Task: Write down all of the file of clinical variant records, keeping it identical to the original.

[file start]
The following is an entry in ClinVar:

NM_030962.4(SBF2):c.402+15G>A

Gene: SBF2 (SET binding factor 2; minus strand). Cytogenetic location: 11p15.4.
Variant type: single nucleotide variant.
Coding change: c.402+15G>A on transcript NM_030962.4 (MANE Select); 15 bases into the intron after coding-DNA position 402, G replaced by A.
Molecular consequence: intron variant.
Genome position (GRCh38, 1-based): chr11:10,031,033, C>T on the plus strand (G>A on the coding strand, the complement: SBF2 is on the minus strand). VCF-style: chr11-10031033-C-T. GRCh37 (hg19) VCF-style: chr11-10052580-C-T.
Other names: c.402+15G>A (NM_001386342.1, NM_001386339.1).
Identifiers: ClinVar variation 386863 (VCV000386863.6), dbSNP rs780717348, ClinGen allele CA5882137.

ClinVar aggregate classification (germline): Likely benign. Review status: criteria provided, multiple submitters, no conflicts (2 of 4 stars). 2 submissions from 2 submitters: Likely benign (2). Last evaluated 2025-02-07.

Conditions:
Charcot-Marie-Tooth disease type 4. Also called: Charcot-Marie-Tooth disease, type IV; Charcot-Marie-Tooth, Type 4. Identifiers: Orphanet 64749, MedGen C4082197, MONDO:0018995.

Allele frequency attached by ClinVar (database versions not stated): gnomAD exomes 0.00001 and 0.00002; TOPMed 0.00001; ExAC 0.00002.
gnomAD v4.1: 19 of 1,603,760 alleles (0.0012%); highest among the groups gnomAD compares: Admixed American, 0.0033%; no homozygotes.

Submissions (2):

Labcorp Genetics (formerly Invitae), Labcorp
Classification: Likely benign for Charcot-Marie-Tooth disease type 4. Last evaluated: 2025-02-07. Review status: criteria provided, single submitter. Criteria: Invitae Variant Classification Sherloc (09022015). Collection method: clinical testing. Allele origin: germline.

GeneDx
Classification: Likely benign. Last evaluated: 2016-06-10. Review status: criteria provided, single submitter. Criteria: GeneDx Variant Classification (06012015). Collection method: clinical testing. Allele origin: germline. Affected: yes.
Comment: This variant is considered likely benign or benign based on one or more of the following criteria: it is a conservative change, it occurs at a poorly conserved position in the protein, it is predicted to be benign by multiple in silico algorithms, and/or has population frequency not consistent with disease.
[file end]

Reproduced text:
The following is an entry in ClinVar:

NM_030962.4(SBF2):c.402+15G>A

Gene: SBF2 (SET binding factor 2; minus strand). Cytogenetic location: 11p15.4.
Variant type: single nucleotide variant.
Coding change: c.402+15G>A on transcript NM_030962.4 (MANE Select); 15 bases into the intron after coding-DNA position 402, G replaced by A.
Molecular consequence: intron variant.
Genome position (GRCh38, 1-based): chr11:10,031,033, C>T on the plus strand (G>A on the coding strand, the complement: SBF2 is on the minus strand). VCF-style: chr11-10031033-C-T. GRCh37 (hg19) VCF-style: chr11-10052580-C-T.
Other names: c.402+15G>A (NM_001386342.1, NM_001386339.1).
Identifiers: ClinVar variation 386863 (VCV000386863.6), dbSNP rs780717348, ClinGen allele CA5882137.

ClinVar aggregate classification (germline): Likely benign. Review status: criteria provided, multiple submitters, no conflicts (2 of 4 stars). 2 submissions from 2 submitters: Likely benign (2). Last evaluated 2025-02-07.

Conditions:
Charcot-Marie-Tooth disease type 4. Also called: Charcot-Marie-Tooth disease, type IV; Charcot-Marie-Tooth, Type 4. Identifiers: Orphanet 64749, MedGen C4082197, MONDO:0018995.

Allele frequency attached by ClinVar (database versions not stated): gnomAD exomes 0.00001 and 0.00002; TOPMed 0.00001; ExAC 0.00002.
gnomAD v4.1: 19 of 1,603,760 alleles (0.0012%); highest among the groups gnomAD compares: Admixed American, 0.0033%; no homozygotes.

Submissions (2):

Labcorp Genetics (formerly Invitae), Labcorp
Classification: Likely benign for Charcot-Marie-Tooth disease type 4. Last evaluated: 2025-02-07. Review status: criteria provided, single submitter. Criteria: Invitae Variant Classification Sherloc (09022015). Collection method: clinical testing. Allele origin: germline.

GeneDx
Classification: Likely benign. Last evaluated: 2016-06-10. Review status: criteria provided, single submitter. Criteria: GeneDx Variant Classification (06012015). Collection method: clinical testing. Allele origin: germline. Affected: yes.
Comment: This variant is considered likely benign or benign based on one or more of the following criteria: it is a conservative change, it occurs at a poorly conserved position in the protein, it is predicted to be benign by multiple in silico algorithms, and/or has population frequency not consistent with disease.